SEARSPORT, Maine — There’s a simple, maybe even universal, truth about human interaction, educational consultant Charlotte Stetson said Friday, that is especially critical for elementary school teachers to know.
“You come away from some [interactions] feeling built up and smarter, and you come away from some feeling deflated and dumb,” she said. In the early grades, the built-up and smarter outcome is vital, she said.
Stetson, a nationally recognized elementary education expert who has written the book Powerful Interactions, spoke at Searsport Elementary School to K-2 teachers in RSU 20, emphasizing the need for them to have “powerful interactions” with students.
She offered a real-life, anonymous example.
Wandering among the desks, a teacher approached a student who was writing a report on a recent class trip to the zoo. “How are you doing?” she asked.
The child “looks up and smiles, and tells the teacher, ‘I’m writing about the funny thing that happened when we were watching the monkeys.’ ”
The teacher then “glances at his work and comments. ‘I see quite a few spelling mistakes and some missing punctuation. Be sure to fix them before turning it in,’ “ she said. The student’s “smile disappears, he sighs, slumps in his chair and continues working.”
The 40 or so teachers attending the presentation discussed what the teacher intended to achieve, what the child’s experience was in the interaction and, as Stetson put it, “What went wrong.”
The teacher might have laughed with the child at the memory of the zoo visit. She might have complimented his use of descriptive words, or offered a few new ones. Instead, Stetson said, the teacher likely is focusing on curriculum and standards concerns.
“She’s got all this stuff yelling around in her head,” what Stetson called “static,” and is focusing on the mechanics of writing while forgetting about the ideas the child is expressing. Both are important, she said.
It’s not all about boosting self-esteem and making children feel good, Stetson stressed, citing the work of Lev Vygotsky, the Center on the Developing Child at Harvard University and Bridget Hamre and Robert Pianta, researchers at the University of Virginia. The thrust of the research, Stetson said, is that there is a “vital connection between interactions and learning,” and that “relationships affect virtually all aspects of children’s development.”
And, from Hamre and Pianta: “The quality of classroom interactions moderates the risk of early school failure.”
Another real-life example was shown in a video clip.
A first-grade teacher in Maryland used to hold out the promise of “choice time,” when students could pick from among several activities, for the end of the day. The kids would behave and work hard for this “carrot,” Stetson explained.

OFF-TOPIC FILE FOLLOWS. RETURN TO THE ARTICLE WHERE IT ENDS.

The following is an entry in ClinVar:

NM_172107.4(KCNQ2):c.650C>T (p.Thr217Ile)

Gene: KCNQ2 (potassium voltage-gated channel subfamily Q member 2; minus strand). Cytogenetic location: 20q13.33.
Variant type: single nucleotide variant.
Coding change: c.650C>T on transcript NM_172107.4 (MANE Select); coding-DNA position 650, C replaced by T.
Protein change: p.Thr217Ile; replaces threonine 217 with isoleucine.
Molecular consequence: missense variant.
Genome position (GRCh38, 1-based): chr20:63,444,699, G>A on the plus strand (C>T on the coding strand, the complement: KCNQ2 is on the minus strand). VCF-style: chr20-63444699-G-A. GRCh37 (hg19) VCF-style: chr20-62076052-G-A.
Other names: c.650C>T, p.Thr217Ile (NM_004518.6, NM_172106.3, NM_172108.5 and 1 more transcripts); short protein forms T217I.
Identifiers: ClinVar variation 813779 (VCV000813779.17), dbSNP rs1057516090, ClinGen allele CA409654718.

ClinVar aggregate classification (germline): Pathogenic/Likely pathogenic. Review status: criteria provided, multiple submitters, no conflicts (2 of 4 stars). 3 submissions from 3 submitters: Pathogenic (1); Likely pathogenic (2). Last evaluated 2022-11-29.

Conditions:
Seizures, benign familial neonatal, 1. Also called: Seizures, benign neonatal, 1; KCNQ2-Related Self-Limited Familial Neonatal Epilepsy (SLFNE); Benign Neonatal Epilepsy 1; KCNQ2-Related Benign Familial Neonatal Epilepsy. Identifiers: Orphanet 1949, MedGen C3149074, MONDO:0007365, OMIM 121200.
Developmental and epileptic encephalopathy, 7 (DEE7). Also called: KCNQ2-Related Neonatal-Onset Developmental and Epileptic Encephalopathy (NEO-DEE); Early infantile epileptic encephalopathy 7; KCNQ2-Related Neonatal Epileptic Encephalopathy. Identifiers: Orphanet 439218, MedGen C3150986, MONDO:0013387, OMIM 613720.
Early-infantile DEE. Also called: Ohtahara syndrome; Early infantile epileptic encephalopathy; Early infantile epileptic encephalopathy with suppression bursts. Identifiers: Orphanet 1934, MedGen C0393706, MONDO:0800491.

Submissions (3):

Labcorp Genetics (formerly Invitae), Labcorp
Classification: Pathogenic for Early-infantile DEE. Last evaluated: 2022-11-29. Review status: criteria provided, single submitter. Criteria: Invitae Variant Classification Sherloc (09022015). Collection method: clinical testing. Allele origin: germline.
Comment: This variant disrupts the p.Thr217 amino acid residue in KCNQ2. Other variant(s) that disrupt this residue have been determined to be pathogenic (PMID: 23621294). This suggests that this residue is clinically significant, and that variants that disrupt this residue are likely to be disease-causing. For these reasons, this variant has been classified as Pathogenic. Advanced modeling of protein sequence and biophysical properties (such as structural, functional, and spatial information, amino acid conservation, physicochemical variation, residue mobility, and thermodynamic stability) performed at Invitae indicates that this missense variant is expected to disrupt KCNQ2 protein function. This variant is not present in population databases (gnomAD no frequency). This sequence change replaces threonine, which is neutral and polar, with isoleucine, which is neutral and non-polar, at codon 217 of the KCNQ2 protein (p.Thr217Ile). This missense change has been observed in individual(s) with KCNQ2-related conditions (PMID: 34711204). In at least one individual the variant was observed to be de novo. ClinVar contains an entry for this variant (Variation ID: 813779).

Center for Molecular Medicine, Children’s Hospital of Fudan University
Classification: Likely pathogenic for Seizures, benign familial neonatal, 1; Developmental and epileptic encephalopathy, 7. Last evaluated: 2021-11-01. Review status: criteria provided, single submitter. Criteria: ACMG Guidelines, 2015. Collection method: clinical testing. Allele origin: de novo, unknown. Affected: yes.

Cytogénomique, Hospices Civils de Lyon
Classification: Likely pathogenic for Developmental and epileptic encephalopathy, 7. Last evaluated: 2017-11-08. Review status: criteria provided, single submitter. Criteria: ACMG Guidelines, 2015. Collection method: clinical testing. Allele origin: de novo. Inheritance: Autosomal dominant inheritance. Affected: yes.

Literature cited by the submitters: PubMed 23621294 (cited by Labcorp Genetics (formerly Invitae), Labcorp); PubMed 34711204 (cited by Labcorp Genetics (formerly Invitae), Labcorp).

But when the teacher switched choice time to the beginning of the day, she found a different dynamic.
In the video, the teacher lists the various “learning centers” from which the children can choose — a rock area, a building-block area, writing, plants and a food center. The teacher circulates, being sure to squat or bend down to be on the children’s eye level, and inquires about what a child is doing.
To a girl watering plants, the teacher warns her about the force of the water knocking over the fragile seedlings. She then reminds the child of the word for what happens to the water: “What was that word? Absorb! Right.”
Another child using a tracing pattern is asked for another word for the tool. When one student remembers the word “stencil,” another tells the teacher he almost remembered it. “That happens to me all the time,” the teacher says, “the word is on the tip of my tongue.”
If the teacher had sent the children to their choice activities “and went over to work at her desk, we would not have seen what we saw,” Stetson told the RSU 20 teachers. Yet, “A lot of people out in the world looking at that videotape would say, “Well, when is she going to teach?’ “
In fact, Stetson said, the kids are learning, and also “get their agendas addressed right at the start of the day.” The teacher can summon the memory of enjoyable play-learning as needed later in the day to get children back on track as needed.
The personal contact between teacher and student, even if it’s for 15 seconds, pays educational dividends, Stetson said. Effective interaction with students comes when teachers are “present,” as in the moment; work at connecting on a personal level; and look to extend the learning beyond the child’s initial discovery.
The morning-long workshop was part of a teacher in-service day in the district.
Correction: An earlier version of this story incorrectly referenced a research group at Harvard University. The correct name is the Center on the Developing Child at Harvard University.